âCan I have a âpâ please, mate?â?. Queuing up outside the set of a brand new series of 80s hit Blockbusters, a man turns to bathe in the guffaws and chortles emanating from the grannies, geeks and âironicâ revellers (such as myself) who are standing outside Sky studios on a cold February morning. Shortly afterwards, a young security guard forces the joker to explain that he was just trying to locate the toilets.
After a decade-long absence, the double entendre-laden quiz show is back with a jazzy new look and a jazzy-ish new âBobâ? who goes by the name of Simon Mayo, and I have turned up to take my place in the audience for the series debut. As exciting as it is to be standing on the brink of a new Blockbusters era, we brothers and sisters in arms are nervous.
âThere are three things I am expectingâ?, blurts a Scottish fan who journeyed down from Glasgow for the series debut (THAT is the level of dedication weâre talking about).âFirst, the theme tune. Second, the mascotsâ?, such exacting expectations appear to be typical of the die-hard quiz show fan demographic I have encountered thus far. âThird, I want the audience to snigger when someone asks for a ‘p’.â?
Sweet relief washes over us all – the Scottish dude is visibly excited – as the familiar âbusters tune blares out into the corridor. But this new version features electro notes which are even more electronic, and less of a power guitar vibe: Blockbustinâ beats for a recessionary era of cool post-Gaga electro and power ballad mockery. And it works, heads are nodding. Upon entering the studio we encounter, once again, the same yellow and blue honeycomb design which never looked good and still looks reassuringly awful. It is only really a few suspended hexagons which herald the dawn of a new era.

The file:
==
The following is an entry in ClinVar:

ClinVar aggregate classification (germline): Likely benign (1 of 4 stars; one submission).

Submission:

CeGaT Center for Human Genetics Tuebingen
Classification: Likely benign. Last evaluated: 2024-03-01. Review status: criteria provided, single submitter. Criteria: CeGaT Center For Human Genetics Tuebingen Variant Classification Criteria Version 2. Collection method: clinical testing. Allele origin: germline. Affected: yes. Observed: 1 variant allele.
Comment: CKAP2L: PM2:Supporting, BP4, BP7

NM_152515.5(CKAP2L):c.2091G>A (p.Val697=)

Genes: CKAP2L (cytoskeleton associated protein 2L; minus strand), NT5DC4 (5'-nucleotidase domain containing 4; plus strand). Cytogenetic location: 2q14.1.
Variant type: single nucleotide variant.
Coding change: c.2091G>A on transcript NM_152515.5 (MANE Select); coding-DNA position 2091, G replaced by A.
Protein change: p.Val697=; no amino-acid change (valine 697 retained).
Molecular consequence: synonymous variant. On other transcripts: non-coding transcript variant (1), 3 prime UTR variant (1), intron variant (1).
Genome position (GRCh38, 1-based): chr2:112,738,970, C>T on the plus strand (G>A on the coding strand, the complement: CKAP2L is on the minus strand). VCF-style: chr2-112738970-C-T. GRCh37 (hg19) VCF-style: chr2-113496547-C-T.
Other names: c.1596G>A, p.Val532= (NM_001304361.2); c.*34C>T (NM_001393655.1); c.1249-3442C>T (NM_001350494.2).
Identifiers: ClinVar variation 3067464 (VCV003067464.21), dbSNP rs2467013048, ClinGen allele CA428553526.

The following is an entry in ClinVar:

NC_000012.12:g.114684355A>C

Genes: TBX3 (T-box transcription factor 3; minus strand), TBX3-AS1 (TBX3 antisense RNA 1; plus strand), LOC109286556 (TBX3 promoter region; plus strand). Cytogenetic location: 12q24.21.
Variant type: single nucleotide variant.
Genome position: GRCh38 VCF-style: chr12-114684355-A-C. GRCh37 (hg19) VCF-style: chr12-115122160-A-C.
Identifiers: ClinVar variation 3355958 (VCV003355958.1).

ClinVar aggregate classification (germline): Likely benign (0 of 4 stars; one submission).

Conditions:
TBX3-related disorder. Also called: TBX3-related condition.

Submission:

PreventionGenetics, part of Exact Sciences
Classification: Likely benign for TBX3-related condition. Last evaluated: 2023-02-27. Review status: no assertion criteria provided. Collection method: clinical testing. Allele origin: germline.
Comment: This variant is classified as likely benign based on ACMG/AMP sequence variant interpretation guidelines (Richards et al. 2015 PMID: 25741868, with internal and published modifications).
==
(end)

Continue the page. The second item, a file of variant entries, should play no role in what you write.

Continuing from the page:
But, as with Mayo’s self-referential quips, there is a cooler vibe to the new show – less of an anxious desire to appear intelligent and more of a focus on the blissful nostalgia evoked by hexagonal quiz boards. As host, Mayo seems aware of the formidable loafers he is stepping into; Bob Holnessâ death last year has left sentimentality over the forgotten format and its legendary host running at an all-time high. But the Radio 2 host seems relaxed, his witty commentary pausing only for the welcome audience woops and cheers which places the show firmly back in the hands of the fans.
A smiley warm-up man encourages us to âclapâ when a correct answer is given, âroarâ when a row is completed and as for the Gold Runâ¦the gaudy spirit of the show is back and stronger than ever. Liza Tarbuck is a dim and distant memory.
It would have been easy to stick some spritely host with large boobs and a fake tan in front of a daytime audience, ushering out Blockbusters tradition for the sake of clean lines and an âimage overhaulâ?. But the showâs new producers, Talkback Thames, clearly had original fans in mind when they went about reinventing this particular British institution for a modern audience. Why fix what wasnât broken?
Blockbusters will return on Sky Challenge later this spring.